2021 NEH Summer Institute – The Visual Culture of the American Civil War and Its Aftermath
This summer twenty-five scholars participated in the American Social History Project/Center for Media and Learning's fifth National Endowment for the Humanities Summer Institute Visual Culture of the American Civil War and its Aftermath. Participants met virtually, with pre-recorded video presentations by seventeen noted historians, art historians, and archivists representing the range of current work in the field. Scholars led presentations, discussions, and hands-on workshops that assessed how information and opinion about the war were recorded and disseminated, and considered ways visual media expressed and shaped Americans’ understanding on both sides of the conflict. Several live “Q&A” sessions featured nationally renown cultural institutions: American Antiquarian Society (Worcester, MA), Metropolitan Museum of Art (New York, NY), and New York Public Library’s Schomburg Center for Research in Black Culture (New York, NY).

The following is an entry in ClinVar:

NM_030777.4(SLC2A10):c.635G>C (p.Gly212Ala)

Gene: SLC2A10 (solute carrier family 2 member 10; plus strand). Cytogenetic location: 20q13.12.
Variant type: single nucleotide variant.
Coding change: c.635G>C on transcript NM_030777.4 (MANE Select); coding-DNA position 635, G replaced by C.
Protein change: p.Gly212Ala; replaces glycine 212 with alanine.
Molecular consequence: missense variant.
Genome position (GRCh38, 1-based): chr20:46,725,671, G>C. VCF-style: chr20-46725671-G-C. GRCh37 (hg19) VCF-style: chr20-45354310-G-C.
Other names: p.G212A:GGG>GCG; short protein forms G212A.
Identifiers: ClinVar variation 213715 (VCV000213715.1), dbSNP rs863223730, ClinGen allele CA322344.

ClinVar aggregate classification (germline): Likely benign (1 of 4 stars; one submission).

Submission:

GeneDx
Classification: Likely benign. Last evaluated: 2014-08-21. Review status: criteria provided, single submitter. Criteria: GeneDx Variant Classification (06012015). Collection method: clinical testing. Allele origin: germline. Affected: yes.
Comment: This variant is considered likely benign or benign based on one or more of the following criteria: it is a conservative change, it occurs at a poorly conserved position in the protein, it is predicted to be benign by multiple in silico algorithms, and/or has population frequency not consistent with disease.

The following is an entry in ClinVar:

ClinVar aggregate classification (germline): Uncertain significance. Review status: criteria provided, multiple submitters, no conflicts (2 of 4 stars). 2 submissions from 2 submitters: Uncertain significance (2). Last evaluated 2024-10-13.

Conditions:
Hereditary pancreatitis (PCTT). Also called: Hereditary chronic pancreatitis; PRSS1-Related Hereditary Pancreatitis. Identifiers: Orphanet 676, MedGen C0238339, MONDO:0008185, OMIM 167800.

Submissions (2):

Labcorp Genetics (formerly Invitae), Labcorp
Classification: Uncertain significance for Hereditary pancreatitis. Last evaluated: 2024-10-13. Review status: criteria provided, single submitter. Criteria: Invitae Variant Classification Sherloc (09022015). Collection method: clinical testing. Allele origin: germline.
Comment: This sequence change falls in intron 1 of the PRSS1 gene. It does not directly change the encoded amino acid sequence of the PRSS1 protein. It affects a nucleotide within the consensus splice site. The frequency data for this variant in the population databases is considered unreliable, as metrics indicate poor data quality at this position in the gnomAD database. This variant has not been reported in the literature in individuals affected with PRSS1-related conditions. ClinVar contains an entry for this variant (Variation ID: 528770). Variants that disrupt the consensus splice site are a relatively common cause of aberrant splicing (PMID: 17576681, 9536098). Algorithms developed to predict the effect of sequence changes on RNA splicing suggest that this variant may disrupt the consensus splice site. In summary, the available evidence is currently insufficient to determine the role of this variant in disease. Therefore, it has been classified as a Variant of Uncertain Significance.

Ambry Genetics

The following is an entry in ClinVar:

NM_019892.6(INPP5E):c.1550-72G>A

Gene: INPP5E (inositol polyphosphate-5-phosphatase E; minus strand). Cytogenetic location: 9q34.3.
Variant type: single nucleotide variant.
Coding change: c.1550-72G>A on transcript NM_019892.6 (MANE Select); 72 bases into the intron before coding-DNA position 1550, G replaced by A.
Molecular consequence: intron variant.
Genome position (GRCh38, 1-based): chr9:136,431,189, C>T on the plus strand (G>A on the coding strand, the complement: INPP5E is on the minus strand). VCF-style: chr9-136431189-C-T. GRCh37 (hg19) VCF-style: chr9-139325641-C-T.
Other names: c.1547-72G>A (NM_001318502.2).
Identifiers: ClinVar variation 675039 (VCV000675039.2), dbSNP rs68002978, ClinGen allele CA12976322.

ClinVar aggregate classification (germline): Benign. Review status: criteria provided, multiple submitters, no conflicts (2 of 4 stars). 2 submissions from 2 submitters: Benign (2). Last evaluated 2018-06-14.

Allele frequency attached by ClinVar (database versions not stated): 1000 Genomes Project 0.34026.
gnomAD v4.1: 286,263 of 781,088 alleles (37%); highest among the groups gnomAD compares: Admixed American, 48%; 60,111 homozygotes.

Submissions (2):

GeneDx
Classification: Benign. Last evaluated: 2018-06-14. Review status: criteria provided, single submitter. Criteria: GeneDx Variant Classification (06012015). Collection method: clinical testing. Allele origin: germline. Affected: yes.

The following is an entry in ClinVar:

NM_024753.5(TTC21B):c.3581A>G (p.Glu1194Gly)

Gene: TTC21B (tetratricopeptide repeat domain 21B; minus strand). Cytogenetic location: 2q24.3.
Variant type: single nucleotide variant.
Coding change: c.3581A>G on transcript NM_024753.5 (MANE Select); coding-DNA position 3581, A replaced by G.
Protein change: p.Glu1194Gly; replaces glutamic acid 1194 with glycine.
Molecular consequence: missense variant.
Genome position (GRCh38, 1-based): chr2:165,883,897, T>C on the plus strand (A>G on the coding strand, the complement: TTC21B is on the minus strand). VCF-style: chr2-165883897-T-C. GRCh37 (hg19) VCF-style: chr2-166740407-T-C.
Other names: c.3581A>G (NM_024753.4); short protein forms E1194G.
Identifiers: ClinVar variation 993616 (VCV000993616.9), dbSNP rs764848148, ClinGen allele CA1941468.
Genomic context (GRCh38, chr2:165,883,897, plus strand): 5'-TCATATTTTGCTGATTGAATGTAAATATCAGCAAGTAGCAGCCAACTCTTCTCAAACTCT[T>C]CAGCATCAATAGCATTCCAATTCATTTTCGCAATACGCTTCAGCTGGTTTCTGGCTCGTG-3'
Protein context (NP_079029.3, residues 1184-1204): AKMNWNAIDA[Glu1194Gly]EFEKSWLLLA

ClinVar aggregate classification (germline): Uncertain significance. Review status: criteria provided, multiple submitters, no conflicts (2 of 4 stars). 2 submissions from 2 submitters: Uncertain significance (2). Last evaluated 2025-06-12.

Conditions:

In addition, a team of three institute faculty (Joshua Brown, Sarah Burns, and Gregory Downs) guided the participating scholars in ways to use visual evidence to enhance their research, writing, and teaching about the war and its short- and long-term effects. Topics discussed during the institute included Civil War photography, visualizing slavery and anti-slavery, the illustrated press, maps, Native America, Emancipation, the Black press, and commemorative sculpture and public monuments (the full schedule of activities and speakers is available here).
Thanks to a supplementary NEH grant, many of the institute’s resources and activities will be available online on The Visual Culture of the American Civil War website. The site, which currently includes sessions from past institutes, features video lectures and related picture galleries, primary documents, and print and multimedia bibliographies.